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Author Notes:

Corresponding author: Canhua Xiao, PhD, School of Nursing, Emory University, 1520 Clifton Road NE, Atlanta, GA 30322-4207, Tel: 404 712 9823; Fax: 404 727 9382, cxiao2@emory.edu.

The authors thank the contributions from Dr.’s Sarah H. Kagan and Andrea M. Barsevick for consultation on the study design.

This manuscript’s contents are solely the responsibility of the authors and do not necessarily represent the official views of the National Cancer Institute.

Conflict of interest: None.

Subjects:

Research Funding:

This project was supported by RTOG grant U10 CA21661, CCOP grant U10 CA37422, Stat grant U10 CA32115 from the National Cancer Institute (NCI), and American Nursing Foundation (ANF).

Keywords:

  • Science & Technology
  • Life Sciences & Biomedicine
  • Oncology
  • head and neck neoplasms
  • chemoradiation
  • symptom clusters
  • risk factors
  • BREAST-CANCER
  • CONCURRENT CHEMORADIOTHERAPY
  • POSTOPERATIVE NAUSEA
  • NICOTINE PATCH
  • ORAL MUCOSITIS
  • ONCOLOGY
  • WOMEN
  • RADIOTHERAPY
  • OUTCOMES
  • HYPERFRACTIONATION

Risk Factors for Clinician-Reported Symptom Clusters in Patients With Advanced Head and Neck Cancer in a Phase 3 Randomized Clinical Trial: RTOG 0129

Tools:

Journal Title:

Cancer

Volume:

Volume 120, Number 6

Publisher:

, Pages 848-854

Type of Work:

Article | Post-print: After Peer Review

Abstract:

BACKGROUND Chemoradiotherapy has become the standard of care for head and neck squamous cell carcinoma; however, those patients often experience multiple treatment-related symptoms or symptom clusters. Two symptom clusters have been identified for this population. Little is known about the risk factors of these symptom clusters. METHODS Subjects comprised 684 patients who were treated with concurrent chemoradiotherapy in a phase 3 randomized clinical trial. This trial compared standard fractionation radiotherapy to accelerated fractionation radiotherapy. Symptom clusters were evaluated at the end of the first and the second cycle of chemotherapy, and 3 months after the start of radiotherapy. Mixed-effect modeling was used to observe risk factors for symptom clusters. RESULTS Race and education were independent predictors for the head and neck cluster, whereas sex and history of tobacco use were independent predictors for the gastrointestinal cluster. Primary cancer site was only significant for the head and neck cluster when other factors were not controlled: patients with oropharyngeal cancer had more severe symptoms in the head and neck clusters than did patients with laryngeal cancer. In addition, patients receiving accelerated fractionation radiotherapy experienced more symptoms of radiomucositis, pain, and nausea at 3 months after the start of radiotherapy than those receiving standard fractionation radiotherapy. CONCLUSIONS Demographic characteristics were more predictive to symptom clusters, whereas clinical characteristics, such as cancer site and treatment arms, were more significant for individual symptoms. Knowing the risk factors will enhance the capability of clinicians to evaluate patients' risk of severe symptom clusters and to personalize management strategies. Cancer 2014;120:848-854. © 2013 American Cancer Society. This is a report from a phase 3 randomized clinical trial: Radiation Therapy Oncology Group (RTOG) 0129. Demographic characteristics, including race, education, sex, and smoking history were significant risk factors for symptom clusters, whereas clinical characteristics, such as primary cancer site and treatment arms, were only significant for individual symptoms rather than symptom clusters. Knowing the risk factors may enhance the ability of clinicians to evaluate patients' risk of severe symptom clusters and to personalize management strategies.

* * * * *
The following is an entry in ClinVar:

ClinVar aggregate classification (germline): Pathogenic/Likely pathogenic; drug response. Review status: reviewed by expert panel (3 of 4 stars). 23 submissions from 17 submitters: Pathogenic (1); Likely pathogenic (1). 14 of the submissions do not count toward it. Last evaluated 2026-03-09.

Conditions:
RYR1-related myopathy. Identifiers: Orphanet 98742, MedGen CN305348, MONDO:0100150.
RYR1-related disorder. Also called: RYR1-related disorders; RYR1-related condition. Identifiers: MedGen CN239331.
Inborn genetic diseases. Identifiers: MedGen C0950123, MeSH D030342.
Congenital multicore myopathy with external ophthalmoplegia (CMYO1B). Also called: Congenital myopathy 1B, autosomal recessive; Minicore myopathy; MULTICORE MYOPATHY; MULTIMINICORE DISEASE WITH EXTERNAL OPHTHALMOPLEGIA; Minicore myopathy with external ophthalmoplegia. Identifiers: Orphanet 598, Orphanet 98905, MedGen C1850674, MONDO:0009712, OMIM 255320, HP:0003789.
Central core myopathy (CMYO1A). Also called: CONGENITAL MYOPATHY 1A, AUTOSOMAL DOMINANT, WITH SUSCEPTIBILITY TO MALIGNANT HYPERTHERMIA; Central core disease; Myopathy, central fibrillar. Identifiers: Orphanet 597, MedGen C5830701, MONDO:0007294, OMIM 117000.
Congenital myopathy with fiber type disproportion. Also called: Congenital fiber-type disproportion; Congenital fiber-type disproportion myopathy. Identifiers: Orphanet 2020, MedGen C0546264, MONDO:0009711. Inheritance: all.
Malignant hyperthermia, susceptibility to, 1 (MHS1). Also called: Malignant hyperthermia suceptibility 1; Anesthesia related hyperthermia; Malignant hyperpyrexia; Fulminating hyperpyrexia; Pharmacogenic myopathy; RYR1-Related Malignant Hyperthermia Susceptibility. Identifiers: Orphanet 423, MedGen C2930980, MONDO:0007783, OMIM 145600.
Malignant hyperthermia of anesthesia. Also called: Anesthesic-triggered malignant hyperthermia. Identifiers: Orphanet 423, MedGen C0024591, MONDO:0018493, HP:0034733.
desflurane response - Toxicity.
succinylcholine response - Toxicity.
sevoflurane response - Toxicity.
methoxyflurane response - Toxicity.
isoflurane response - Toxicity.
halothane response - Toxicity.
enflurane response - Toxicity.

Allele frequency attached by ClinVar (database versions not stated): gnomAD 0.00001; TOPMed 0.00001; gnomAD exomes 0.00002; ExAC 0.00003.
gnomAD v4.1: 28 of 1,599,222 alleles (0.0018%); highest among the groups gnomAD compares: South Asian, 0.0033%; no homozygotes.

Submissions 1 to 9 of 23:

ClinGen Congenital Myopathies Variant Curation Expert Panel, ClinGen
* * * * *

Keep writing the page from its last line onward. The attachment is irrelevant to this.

Copyright information:

© 2013 American Cancer Society.

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